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Cannabis And Women's Health Part 1: Historic Evidence

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Each year hundreds of women are arrested for Cannabis related crimes in Philadelphia. Many of these women could benefit from further changes in Cannabis laws and policies. These changes may occur fairly soon, as activists from Philadelphia have active legislation for a medical cannabis bill. It is unclear which diseases will be covered under the law, as the bill has not been granted a hearing, yet. Cannabis and cannabinoids have been shown to be viable option for treatment in numerous women-related health conditions from obstetrics and gynecology (Russo 2002) to multiple sclerosis and pain, and Cannabis use has gender specific effects/concerns

The recreational effects of cannabis have been documented since ancient times, often appearing in medical texts and art. Some of the oldest documentation of Cannabis desribes medicinal preparations to treat female disorders. Perhaps modern science and medicine may explain the ancient lore behind Cannabis and women's health.

Cannabis has been apart of Egyptian medicine since the time of the pharaohs. For instance, the Ebers Papyrus contains instructions for using Cannabis to aid in child birth, having a positive effect on contractions when ground with honey and introduced into the vagina (Russo 2002, Ghalioungui 1987).

The United Nations Office on Drugs and Crime (UNODC) website contains a report which documents Ayurvedic and Arabic texts, which describe the use of the plant in preparations for use as an aphrodisiac and pain relief.

The earliest references in European and Western appear in the 11th century as a treatment for sore breasts. When applied it can reduce swelling and "if there is a gathering of diseased matter, it will purge it out (Russo 2002)." This could be a references to notable anti-breast cancer effects of ingreidients found on the Cannabis plant.

In the United States, preparations of the plant gained acceptance as described in the Dispensatory of the United States (1854) , which noted the ability of the plant to "hasten" childbirth without the use of anesthesia.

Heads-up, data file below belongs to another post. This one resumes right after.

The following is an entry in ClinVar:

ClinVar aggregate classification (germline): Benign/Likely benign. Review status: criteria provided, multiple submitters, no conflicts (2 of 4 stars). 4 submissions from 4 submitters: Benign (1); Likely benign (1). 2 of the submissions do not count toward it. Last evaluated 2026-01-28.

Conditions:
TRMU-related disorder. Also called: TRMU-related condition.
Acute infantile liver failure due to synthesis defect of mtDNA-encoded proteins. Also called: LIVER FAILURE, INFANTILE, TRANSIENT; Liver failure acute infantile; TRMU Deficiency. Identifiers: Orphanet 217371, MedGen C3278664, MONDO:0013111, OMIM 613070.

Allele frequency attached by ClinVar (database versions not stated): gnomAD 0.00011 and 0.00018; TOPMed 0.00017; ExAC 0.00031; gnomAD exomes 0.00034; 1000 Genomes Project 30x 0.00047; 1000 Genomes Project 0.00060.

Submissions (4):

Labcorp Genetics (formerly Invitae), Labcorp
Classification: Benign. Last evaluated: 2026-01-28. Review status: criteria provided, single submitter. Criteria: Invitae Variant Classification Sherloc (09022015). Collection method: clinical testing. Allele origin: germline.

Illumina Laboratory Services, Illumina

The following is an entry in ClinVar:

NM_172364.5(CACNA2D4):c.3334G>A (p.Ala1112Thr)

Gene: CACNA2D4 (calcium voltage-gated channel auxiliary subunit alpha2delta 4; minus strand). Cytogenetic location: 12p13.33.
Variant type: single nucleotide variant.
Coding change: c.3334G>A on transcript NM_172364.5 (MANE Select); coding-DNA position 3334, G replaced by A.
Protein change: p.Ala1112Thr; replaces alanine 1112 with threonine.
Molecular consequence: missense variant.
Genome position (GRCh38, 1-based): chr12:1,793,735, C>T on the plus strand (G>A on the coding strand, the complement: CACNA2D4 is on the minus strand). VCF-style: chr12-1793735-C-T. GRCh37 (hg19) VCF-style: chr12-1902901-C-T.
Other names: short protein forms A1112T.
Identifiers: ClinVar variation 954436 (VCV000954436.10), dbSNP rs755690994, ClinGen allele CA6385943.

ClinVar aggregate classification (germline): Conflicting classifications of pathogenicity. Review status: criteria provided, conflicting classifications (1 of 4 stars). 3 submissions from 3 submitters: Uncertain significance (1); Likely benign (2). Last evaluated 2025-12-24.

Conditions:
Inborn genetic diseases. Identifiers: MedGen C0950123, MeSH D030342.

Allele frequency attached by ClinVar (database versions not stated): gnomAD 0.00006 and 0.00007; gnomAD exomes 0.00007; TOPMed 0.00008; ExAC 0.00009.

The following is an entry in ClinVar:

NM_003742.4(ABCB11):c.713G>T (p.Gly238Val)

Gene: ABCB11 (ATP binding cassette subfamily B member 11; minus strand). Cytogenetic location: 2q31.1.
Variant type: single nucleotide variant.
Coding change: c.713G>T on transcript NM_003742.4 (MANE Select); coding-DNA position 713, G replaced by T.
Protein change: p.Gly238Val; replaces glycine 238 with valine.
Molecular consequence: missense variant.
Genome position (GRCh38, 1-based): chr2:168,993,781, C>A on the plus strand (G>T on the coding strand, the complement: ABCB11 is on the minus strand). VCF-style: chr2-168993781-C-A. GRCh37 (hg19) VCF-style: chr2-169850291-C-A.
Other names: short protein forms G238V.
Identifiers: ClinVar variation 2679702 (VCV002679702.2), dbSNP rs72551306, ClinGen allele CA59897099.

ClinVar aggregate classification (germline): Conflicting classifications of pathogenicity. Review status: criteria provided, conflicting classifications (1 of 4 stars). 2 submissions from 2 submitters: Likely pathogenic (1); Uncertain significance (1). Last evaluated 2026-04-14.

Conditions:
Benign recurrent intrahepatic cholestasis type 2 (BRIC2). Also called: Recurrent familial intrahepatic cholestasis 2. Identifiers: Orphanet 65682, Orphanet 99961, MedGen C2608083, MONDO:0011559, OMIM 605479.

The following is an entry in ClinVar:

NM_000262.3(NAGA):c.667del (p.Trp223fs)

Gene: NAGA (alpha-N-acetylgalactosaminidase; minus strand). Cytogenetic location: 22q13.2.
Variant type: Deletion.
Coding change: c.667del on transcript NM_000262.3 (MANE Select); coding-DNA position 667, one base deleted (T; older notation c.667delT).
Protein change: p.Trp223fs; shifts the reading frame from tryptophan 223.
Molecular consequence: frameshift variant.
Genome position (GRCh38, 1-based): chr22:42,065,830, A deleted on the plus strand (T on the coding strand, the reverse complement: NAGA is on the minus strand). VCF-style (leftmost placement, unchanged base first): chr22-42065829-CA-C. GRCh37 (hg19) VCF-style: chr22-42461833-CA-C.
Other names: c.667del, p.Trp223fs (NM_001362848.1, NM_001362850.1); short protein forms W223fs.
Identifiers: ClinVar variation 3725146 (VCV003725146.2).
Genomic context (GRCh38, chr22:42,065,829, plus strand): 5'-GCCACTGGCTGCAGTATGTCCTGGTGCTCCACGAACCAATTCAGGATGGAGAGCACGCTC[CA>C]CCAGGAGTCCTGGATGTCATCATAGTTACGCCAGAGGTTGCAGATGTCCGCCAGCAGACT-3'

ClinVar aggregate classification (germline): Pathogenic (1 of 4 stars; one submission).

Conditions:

Dr.Ethan Russo has reviewed the historical and clinical information on Cannabis and women's health, concluding his research article with a list women health problems that the plant has been used for: "menstrual irregularity, menorrhagia, dysmenorrhea, threatened abortion, hyperemesis gravidarum, childbirth, postpartum hemorrhage, toxemic seizures, dysuria, urinary frequency, urinary retention, gonorrhea,menopausal symptoms, decreased libido, and as a possible abortifacient."

Dr. Russo goes on to conclude, "A few intriguing issues remain. Is cannabis truly an abortifacient? Our four

specific references are equivocal, one ancient (Darmesteter 1895), one old (Short1751), and two modern (Merzouki, Ed-derfoufi, and Molero Mesa 2000;Merzouki 2001), but these and current epidemiological data would seem to indicate

that cannabis does not produce this effect sui generis. Perhaps its actual roleis one to mitigate side effects of the active components.Meaning that the plant may have been used to counter the side effects of other abortifacient plants or drugs.

Dr. Russo goes on to say, "Numerous citations historically support the notion that cannabis is quite potent in its obstetric and gynecological actions, with specific attestation that medical benefits are frequently obtained at doses that are sub-psychoactive. The therapeutic ratio of cannabis with respect to cognitive impairment seems generous".

Many more ancient claims are abundant throughout human history. The recent discovery of the endocannabinoid system has allowed researchers and doctors to provide some explanations. Given the long history of Cannabis in women's health and medicine, further research may provide treatments for many difficult to treat conditions.

Source: Cannabis and Women's Health Part 1: Historic Evidence - Philadelphia medical marijuana | Examiner.com
 
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